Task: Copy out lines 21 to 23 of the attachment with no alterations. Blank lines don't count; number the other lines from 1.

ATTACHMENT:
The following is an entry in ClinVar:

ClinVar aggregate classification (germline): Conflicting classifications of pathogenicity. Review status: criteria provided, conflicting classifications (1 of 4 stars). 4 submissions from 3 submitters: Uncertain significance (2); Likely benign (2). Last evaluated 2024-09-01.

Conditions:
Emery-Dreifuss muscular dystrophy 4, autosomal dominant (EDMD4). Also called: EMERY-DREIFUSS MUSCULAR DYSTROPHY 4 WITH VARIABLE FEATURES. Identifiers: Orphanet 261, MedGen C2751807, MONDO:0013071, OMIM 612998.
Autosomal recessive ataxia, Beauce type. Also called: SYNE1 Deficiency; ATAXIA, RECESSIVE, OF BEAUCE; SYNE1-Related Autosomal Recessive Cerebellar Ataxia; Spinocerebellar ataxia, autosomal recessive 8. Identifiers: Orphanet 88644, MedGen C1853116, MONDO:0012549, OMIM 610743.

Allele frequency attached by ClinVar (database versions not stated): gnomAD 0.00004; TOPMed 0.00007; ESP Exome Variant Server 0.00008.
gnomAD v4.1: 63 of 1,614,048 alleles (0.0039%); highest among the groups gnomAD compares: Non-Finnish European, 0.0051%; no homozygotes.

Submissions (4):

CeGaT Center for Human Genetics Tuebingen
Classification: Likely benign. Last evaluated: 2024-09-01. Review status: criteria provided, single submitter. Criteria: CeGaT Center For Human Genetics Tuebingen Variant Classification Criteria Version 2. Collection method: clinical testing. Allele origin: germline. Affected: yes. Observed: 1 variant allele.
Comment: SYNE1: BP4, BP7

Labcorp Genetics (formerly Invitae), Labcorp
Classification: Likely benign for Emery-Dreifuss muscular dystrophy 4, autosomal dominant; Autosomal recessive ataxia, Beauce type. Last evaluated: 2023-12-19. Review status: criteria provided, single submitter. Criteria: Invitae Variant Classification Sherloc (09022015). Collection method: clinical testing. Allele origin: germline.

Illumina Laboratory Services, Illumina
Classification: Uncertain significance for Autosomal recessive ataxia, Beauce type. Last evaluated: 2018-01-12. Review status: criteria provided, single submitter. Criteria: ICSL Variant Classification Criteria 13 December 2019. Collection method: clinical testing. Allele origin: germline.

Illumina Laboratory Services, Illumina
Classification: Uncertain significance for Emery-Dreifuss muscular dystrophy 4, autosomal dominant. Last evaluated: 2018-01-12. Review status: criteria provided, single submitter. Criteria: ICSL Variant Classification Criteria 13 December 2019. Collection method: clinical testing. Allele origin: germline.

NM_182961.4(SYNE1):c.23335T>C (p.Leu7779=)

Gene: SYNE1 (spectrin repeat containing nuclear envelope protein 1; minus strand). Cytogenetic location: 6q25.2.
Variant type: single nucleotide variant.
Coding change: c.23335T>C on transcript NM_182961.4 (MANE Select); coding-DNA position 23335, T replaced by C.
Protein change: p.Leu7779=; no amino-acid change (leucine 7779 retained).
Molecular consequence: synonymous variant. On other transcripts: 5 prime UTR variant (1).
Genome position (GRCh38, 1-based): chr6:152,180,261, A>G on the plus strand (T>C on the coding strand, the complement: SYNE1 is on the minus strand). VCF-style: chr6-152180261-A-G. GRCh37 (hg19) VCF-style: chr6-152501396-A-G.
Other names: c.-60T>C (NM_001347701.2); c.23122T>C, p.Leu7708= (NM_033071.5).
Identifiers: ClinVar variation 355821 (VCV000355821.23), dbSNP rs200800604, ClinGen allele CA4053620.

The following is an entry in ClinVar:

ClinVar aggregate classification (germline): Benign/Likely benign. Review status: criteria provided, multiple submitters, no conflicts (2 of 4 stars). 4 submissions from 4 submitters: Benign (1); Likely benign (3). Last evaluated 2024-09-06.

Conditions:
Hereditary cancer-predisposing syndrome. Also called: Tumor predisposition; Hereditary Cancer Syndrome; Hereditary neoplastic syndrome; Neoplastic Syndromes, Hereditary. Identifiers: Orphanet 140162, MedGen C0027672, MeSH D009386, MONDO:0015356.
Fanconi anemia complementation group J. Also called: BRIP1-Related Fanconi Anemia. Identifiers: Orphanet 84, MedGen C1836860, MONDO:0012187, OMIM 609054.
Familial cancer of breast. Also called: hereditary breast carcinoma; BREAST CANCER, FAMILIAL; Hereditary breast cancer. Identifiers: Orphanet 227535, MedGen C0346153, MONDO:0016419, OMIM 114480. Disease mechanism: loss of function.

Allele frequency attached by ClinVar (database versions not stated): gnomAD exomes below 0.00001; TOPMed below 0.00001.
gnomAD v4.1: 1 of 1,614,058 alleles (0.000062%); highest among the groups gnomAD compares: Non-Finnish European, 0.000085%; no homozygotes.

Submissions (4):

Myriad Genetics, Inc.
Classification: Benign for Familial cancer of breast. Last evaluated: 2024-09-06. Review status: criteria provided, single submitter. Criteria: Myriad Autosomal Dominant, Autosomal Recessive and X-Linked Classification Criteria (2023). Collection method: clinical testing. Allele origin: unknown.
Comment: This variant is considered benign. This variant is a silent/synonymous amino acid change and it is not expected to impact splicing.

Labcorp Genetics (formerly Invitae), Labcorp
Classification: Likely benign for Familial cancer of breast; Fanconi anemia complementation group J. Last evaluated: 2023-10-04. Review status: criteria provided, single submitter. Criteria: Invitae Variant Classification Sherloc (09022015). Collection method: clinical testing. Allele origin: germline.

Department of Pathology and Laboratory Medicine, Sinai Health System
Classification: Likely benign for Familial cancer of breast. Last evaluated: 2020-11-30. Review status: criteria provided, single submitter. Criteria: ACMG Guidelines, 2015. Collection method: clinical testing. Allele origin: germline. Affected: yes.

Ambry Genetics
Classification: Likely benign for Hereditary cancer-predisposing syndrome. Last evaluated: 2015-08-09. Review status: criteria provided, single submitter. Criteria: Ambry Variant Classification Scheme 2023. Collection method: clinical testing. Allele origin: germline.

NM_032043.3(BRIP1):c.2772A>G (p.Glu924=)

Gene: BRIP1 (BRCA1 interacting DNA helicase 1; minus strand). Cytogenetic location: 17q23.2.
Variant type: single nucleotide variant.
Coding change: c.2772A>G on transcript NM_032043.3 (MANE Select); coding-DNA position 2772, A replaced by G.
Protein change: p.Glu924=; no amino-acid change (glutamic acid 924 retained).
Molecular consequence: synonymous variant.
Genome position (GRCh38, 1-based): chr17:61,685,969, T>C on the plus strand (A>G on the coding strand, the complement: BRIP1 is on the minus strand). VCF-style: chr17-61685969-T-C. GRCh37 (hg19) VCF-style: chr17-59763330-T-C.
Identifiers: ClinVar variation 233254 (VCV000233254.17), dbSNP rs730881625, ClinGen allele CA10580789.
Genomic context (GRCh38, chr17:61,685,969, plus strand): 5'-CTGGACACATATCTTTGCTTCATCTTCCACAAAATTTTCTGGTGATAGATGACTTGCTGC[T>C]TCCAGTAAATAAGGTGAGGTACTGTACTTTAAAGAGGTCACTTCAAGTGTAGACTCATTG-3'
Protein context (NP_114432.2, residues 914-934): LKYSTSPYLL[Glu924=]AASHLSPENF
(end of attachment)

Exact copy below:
Coding change: c.23335T>C on transcript NM_182961.4 (MANE Select); coding-DNA position 23335, T replaced by C.
Protein change: p.Leu7779=; no amino-acid change (leucine 7779 retained).
Molecular consequence: synonymous variant. On other transcripts: 5 prime UTR variant (1).